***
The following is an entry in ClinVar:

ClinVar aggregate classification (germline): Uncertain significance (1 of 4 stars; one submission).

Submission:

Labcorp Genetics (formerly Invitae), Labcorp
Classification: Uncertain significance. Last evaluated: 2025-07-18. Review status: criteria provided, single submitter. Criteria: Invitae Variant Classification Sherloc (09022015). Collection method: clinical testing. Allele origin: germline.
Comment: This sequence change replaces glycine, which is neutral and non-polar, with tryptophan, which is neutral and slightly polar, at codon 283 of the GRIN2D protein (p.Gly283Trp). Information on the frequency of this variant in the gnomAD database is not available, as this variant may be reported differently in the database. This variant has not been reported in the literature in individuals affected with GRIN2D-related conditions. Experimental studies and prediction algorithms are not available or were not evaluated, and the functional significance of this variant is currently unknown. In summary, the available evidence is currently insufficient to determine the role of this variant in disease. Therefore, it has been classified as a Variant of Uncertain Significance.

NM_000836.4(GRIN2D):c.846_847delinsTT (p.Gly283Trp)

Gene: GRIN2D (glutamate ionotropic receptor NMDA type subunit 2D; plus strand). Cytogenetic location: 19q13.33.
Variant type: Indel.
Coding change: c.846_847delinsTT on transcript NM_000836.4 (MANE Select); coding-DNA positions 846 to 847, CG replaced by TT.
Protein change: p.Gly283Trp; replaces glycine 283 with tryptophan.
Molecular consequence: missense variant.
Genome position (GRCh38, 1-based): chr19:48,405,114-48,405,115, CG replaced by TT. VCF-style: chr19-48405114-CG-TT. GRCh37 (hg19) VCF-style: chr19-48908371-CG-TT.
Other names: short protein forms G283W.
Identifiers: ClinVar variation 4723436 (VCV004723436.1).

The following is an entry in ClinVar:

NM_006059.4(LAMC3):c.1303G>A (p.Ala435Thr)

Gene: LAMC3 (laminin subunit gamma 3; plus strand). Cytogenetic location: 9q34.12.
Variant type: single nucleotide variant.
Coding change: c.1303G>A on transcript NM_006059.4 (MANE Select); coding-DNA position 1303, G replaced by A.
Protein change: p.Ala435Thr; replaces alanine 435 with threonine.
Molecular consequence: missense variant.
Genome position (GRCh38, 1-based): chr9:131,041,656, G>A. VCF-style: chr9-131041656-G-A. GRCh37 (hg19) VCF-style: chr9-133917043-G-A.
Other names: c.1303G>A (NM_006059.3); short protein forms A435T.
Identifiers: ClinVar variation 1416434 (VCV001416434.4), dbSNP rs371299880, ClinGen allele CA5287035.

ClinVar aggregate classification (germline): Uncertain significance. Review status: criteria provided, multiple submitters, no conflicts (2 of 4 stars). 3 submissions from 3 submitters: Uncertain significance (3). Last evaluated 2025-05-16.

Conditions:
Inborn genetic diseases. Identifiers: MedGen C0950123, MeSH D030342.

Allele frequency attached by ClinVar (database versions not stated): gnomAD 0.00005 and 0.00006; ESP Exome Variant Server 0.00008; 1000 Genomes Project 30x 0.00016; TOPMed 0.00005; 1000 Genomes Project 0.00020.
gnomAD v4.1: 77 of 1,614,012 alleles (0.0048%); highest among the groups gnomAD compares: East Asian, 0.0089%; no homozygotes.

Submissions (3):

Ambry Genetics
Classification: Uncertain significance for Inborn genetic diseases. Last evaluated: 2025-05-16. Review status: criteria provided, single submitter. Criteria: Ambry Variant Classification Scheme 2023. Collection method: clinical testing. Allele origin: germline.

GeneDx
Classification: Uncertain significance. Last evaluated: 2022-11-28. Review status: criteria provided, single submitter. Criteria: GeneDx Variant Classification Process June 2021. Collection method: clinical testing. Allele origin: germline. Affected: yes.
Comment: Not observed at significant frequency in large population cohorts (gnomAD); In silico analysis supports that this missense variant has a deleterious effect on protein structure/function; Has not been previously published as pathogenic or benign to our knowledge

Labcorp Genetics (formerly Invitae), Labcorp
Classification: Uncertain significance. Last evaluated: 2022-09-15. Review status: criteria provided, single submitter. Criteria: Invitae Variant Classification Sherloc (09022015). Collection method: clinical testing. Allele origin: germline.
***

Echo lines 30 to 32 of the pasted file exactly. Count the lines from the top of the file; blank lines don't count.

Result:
gnomAD v4.1: 77 of 1,614,012 alleles (0.0048%); highest among the groups gnomAD compares: East Asian, 0.0089%; no homozygotes.

Submissions (3):

Ambry Genetics